Sandra Vasquez, who was convicted and sentenced to 15 years prison for aggravated DUI after being involved in a crash in Oswego that caused the deaths of five teenagers, has written an “apology” letter.
Whether her letter is actually an apology, or is more of a “pity me” letter, I leave for you to decide (take a guess which way I side).
“For so long I’ve been patiently waiting for the chance to write to you . . . It was important that I share with you so many unspoken words.”
Sometimes the handwriting was cursive and controlled, rolling across the six pages of yellow legal paper like formal script. Then, gradually, the letters became less elaborate, eventually morphing into simple but neatly printed words. At times, the sentences contained a mixture of both styles.
But all of her words, written from inside the walls of the Lincoln Correctional Center, were gut-wrenching, revealing. And they conveyed that Sandra Vasquez takes responsibility for her actions that led to the crash in February 2007 that killed five Oswego teens and sent her to prison until 2023 for aggravated drunken driving and reckless homicide.
“I have always been and will always be sorry for everything I’ve done that led up to this tragic end. And please let it be clear just because I appealed did not mean I was not sorry or take responsibility for my actions.”
Throughout the high-profile trial in 2010 and even after she was found guilty and sent to prison, some of the victims’ families doubted her sincerity, labeling her outbursts of remorse in the courtroom as theatrics to gain pity from the judge and jury.
In the letter, Vasquez specifically addressed that criticism — and why she has not reached out to these grieving loved ones since being imprisoned. “. . . maybe one day they will forgive me . . . as for now, I was advised that during my incarceration if I attempt to contact any of the victims or families I could be reprimanded . . . though they must know how sorry I am.”
The beginning of her letter addressed how hard it was being portrayed as a monster by the press. She praised her mother, a woman she described as strong, loving, courageous, who has been left with “heartache and much responsibility” — yet has never complained to a single soul.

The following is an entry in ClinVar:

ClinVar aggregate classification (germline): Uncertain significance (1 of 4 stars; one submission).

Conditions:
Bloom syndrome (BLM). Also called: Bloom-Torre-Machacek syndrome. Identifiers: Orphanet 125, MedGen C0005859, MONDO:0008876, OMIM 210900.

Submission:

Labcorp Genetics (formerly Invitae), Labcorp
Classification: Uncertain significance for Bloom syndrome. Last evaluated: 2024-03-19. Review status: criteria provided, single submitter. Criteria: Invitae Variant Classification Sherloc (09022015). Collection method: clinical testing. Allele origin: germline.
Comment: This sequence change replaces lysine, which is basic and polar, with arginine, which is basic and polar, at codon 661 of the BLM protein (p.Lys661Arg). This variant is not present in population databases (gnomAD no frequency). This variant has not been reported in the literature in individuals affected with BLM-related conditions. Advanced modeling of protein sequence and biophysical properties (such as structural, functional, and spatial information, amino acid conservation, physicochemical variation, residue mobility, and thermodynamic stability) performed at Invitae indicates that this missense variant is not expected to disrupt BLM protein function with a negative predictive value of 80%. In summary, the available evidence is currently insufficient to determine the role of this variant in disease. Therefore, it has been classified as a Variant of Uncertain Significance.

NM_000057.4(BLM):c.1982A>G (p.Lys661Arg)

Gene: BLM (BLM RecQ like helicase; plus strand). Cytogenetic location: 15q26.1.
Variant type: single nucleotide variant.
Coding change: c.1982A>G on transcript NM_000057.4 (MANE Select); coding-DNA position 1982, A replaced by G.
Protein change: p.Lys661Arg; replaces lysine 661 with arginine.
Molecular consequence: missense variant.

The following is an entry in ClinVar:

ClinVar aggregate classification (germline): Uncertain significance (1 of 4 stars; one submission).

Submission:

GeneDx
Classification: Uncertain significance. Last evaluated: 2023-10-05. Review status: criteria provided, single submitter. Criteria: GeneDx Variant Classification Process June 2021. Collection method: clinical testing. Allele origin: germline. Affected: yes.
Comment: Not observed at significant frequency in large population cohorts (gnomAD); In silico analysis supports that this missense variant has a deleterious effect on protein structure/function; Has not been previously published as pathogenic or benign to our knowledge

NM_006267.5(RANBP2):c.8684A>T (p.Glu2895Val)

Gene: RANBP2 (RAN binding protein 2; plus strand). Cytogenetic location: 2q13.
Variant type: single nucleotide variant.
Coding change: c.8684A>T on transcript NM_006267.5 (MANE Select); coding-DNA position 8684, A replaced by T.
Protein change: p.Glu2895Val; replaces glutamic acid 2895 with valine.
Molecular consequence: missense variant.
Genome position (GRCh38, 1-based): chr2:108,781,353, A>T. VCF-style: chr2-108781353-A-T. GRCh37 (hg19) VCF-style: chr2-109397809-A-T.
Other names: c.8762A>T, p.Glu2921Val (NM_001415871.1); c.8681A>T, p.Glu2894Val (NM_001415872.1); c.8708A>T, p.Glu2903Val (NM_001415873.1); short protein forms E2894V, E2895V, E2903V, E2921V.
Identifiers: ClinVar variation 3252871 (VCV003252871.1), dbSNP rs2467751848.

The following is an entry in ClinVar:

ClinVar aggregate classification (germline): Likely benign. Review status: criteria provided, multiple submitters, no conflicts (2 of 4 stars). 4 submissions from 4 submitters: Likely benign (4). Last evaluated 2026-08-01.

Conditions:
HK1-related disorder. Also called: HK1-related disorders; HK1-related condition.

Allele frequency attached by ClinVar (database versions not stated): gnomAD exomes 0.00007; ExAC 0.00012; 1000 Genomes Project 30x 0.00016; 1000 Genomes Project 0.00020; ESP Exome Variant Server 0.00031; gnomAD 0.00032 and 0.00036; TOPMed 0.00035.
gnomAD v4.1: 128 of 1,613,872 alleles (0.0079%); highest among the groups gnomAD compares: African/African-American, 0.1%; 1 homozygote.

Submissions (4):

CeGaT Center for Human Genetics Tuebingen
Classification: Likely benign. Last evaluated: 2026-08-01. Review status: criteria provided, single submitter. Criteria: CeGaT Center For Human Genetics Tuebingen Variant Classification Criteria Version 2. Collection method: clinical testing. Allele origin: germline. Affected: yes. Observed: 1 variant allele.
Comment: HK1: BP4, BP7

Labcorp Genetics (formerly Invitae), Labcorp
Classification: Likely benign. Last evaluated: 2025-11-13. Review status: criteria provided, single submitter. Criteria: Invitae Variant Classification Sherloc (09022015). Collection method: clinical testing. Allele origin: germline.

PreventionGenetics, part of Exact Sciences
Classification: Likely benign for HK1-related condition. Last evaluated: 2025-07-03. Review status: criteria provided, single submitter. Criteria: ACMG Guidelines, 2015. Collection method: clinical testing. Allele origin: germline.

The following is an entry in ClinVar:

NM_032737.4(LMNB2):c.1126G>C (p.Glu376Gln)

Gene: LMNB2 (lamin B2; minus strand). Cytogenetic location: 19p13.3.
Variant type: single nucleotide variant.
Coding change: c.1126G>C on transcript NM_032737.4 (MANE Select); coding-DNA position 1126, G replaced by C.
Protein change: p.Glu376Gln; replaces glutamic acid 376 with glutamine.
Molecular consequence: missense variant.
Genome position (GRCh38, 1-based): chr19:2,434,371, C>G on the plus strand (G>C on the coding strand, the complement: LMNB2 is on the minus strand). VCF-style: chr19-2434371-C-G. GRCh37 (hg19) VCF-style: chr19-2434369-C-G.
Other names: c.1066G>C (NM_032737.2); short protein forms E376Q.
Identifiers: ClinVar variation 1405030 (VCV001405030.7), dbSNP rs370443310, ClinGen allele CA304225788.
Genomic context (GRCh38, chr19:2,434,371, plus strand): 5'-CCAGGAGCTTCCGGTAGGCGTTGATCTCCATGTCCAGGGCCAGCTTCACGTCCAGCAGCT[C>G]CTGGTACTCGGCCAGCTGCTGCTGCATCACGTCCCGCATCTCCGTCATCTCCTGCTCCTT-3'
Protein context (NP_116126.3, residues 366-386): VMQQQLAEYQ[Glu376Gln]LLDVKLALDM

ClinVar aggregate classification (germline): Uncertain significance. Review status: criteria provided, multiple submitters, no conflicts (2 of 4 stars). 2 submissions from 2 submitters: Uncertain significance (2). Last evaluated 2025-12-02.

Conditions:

She also was grateful to her family for their unyielding support. And she wrote at length about how hard her imprisonment is on her children, now 11 and 5. Just like the teens in the car, Vasquez says her son and daughter are both “victims of my actions.”
“I know it has been said many times I am lucky to even get visits with my babies. I understand where this pain is coming from.”
Then she writes about the anguish of seeing her children in a prison visiting room, and saying goodbye each time to a daughter who understands too little, and an older son who understands too well that “mommy made some bad decisions which resulted in the deaths of five angels now in heaven and three wounded children . . . ”
“I fight back tears that sharply want to reveal themselves. . . . I then explain to her because of my bad choice I have to be away from what I love the most as my punishment. She has yet to understand the concept of consequences this severe.”
On the other hand, her son, who survived “severe health problems” as a baby knows she has “10 years and nine months left.”
“I fought so to keep him alive as a baby. I never left his side — scared of what would happen if I even blinked — and now I left him . . . I was supposed to always be there for him.”
Being apart from her children, she wrote, is “as if my right arm has been amputated.” And she questions whether it was a mistake to have spent time growing closer to them while out on bond as she awaited trial.
“If I could go home to them until they were 18 yrs old I would gladly come back and spend the rest of my life in prison — even after experiencing it firsthand now — without a visit or a phone call. But unfortunately I don’t have that option.”
Much of the letter dwells on the guilt she lives with every day. Vasquez crashed her car on Illinois 31 in Oswego while attempting to give rides home to eight teens who had been at an underage drinking party where she had gone to pick up her younger sister.
“I think of everyone I’ve hurt, and the fact remains, behind my bad decision was a good intention. And I know the survivors know this in their heart & those who are not here today they know I have always been sorry and if my remorse is not outspoken enough for some, I’m okay with that . . . because God knows where my intentions were.”
Vasquez wrote specifically about the victims — the three who survived and the five who did not.
“I pray and think about Bobby Larsen, Arielle Rexford and Josh Dillon every night along with Matt Frank, Jessica Nutoni, Katie Merkel, Tiffany Urso and James McGee. I pray for their souls and their guidance throughout my journey wherever it may lead me . . . To heal takes time and I pray that all the families one day begin to heal as well.”
Until then, she added, “I will continue to pray and keep faith that maybe one day they will forgive me.”
As her writing gradually picked up its original flowing script again, Sandra Vasquez concluded her letter with a final prayer: to “leave Lincoln with the strength of my mother and the courage of my father and with all the love of my family and children.”
Those who know her best say it is through this support Vasquez will find a way to keep going “long after I feel as if I’ve lost everything.”